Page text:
Yesterday Kevin posted about the OnLive Desktop App and service that will allow iPad users to have a virtual Windows 7 desktop on their Tablet. While CloudOn isn’t a full Windows desktop experience, instead focusing on creating and using Office documents, we are starting to see a trend here and there is even some noise about Microsoft bringing some of its Office Apps to iOS. Obviously iPad users are looking to use their Tablets for some office work and developers are doing their best to provide them with alternatives.
CloudOn at the moment is a free App and service. Keep in mind that after releasing the App last week, CloudOn very quickly announced that it was “sold out,” which I’m guessing means that their servers were melting down from the interest. No one had ever heard of a digital App selling out before, but I’m guessing here that this could have something to do with licensing with Microsoft. But CloudOn appears to be working again at the moment.
To use the App you create a CloudOn account and link it to your Dropbox account if you have one. You can also create a free Dropbox account once you sign into the App for the first time if you don’t have on. From there you can choose to work with or create an Excel, Powerpoint, or Word document using the familiar ribbon interface of Microsoft Office.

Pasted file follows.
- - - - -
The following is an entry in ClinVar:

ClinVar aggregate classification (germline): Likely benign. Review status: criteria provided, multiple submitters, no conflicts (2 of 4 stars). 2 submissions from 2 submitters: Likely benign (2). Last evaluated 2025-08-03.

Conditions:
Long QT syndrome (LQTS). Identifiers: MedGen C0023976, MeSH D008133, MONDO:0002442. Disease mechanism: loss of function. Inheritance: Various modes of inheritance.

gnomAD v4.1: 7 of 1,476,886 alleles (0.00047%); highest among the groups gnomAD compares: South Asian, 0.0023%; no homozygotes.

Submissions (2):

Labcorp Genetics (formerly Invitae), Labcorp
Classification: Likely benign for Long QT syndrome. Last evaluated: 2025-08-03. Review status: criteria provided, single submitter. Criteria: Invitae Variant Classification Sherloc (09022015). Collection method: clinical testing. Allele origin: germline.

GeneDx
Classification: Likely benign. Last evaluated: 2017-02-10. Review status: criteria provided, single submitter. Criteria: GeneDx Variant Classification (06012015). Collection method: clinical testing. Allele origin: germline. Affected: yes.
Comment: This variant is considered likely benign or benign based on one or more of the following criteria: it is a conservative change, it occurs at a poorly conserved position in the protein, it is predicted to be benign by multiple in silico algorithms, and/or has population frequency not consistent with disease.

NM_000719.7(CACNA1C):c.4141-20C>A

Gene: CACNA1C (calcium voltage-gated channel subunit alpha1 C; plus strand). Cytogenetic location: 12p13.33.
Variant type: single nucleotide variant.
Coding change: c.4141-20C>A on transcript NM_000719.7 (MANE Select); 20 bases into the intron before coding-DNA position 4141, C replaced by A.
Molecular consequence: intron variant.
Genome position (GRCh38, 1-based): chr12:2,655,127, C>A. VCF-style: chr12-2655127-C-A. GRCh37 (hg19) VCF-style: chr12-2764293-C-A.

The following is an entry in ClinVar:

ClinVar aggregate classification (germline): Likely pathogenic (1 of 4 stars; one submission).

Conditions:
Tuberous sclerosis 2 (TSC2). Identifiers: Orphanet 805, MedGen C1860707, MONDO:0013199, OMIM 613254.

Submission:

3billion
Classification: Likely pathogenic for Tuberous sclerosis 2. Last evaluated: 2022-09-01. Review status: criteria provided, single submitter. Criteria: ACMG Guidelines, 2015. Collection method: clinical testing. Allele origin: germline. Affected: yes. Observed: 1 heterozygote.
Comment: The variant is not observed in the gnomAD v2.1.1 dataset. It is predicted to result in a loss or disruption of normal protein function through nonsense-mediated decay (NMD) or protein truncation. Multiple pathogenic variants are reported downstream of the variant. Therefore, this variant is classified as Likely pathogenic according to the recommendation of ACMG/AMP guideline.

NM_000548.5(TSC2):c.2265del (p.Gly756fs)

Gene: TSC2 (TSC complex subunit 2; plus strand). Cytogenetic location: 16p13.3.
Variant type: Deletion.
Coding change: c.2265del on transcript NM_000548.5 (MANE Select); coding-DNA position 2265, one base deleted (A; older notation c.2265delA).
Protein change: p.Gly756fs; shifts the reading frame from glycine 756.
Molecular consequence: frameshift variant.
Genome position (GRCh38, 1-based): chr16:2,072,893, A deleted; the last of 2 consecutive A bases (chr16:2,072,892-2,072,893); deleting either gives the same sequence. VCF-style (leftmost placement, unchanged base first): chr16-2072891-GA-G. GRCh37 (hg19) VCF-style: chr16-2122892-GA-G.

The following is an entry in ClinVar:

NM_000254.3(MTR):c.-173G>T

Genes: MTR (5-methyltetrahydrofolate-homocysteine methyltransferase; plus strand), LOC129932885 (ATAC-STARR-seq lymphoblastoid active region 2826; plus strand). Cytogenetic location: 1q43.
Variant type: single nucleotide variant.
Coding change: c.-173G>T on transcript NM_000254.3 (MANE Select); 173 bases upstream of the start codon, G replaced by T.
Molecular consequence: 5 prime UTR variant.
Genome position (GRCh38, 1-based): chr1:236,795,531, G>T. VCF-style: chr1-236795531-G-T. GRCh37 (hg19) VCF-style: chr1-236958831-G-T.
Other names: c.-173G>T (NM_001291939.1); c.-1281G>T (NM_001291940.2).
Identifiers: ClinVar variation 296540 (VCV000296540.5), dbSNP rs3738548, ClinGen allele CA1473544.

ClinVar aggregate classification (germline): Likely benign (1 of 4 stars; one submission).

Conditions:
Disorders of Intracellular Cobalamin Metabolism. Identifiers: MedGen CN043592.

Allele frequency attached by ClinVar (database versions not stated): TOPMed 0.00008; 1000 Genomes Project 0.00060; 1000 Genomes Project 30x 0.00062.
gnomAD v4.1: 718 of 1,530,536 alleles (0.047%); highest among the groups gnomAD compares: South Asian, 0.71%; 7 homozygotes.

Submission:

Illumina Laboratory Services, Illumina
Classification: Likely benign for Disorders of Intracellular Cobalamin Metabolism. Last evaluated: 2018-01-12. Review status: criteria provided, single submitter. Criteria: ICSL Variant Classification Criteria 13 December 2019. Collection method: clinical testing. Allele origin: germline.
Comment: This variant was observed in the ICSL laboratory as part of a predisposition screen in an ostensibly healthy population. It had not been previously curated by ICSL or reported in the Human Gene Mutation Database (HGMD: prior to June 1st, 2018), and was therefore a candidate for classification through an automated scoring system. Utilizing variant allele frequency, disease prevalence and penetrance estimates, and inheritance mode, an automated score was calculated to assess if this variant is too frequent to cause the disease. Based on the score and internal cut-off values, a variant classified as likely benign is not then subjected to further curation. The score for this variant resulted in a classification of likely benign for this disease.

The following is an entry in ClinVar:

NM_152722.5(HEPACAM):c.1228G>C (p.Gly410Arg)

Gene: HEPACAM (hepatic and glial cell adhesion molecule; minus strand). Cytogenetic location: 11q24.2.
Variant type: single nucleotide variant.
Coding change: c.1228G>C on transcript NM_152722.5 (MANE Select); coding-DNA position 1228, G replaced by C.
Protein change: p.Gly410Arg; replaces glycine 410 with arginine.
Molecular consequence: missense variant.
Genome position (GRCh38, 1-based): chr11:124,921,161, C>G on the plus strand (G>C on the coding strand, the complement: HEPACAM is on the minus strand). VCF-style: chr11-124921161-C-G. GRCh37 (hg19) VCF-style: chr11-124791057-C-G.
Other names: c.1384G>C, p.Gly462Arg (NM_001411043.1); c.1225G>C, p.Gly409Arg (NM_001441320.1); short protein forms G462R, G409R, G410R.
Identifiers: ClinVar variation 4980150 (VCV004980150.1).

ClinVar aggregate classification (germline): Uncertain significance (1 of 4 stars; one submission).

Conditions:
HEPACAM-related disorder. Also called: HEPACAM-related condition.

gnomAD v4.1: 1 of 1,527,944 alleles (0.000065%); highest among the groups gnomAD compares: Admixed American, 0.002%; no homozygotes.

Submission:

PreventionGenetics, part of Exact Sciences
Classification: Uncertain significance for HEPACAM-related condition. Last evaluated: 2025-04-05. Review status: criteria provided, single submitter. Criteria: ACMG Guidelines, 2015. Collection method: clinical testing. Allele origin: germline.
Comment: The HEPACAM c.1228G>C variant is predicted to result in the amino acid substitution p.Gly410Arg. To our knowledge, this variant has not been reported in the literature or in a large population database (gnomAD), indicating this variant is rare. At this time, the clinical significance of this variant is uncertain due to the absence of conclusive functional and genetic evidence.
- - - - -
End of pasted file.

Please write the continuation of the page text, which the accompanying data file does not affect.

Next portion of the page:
I’ve given CloudOn some rudimentary testing and it seems to work as advertised. Obviously you’re going to be touching the screen quite a bit and there are some responsiveness issues occasionally making a selection, but on the whole this works reasonably well for something that is just getting off the ground. If you’re using one of any number of Bluetooth keyboards this could make for an easy and curiously free option (for the moment) to do some work with your Office documents if that’s the environment you prefer or are locked into via your workplace. Dropbox is the key here as saving files to your Dropbox allows you to have access to them across devices. That’s something that Apple still hasn’t completely solved with its own iCloud. Others are rushing into the fray in the void that Apple is leaving open. And certainly there are other options available that also allow you to work with Office documents via Dropbox.
As to that free thing, you’ll notice in the settings that there is a Remaining Time selection. The folks behind CloudOn have hinted that the App may not be free forever adopting some sort of tiered or time limited pricing structure. But for the moment the App and service is free. Which is good because it looks like they have some back end things to iron out still.
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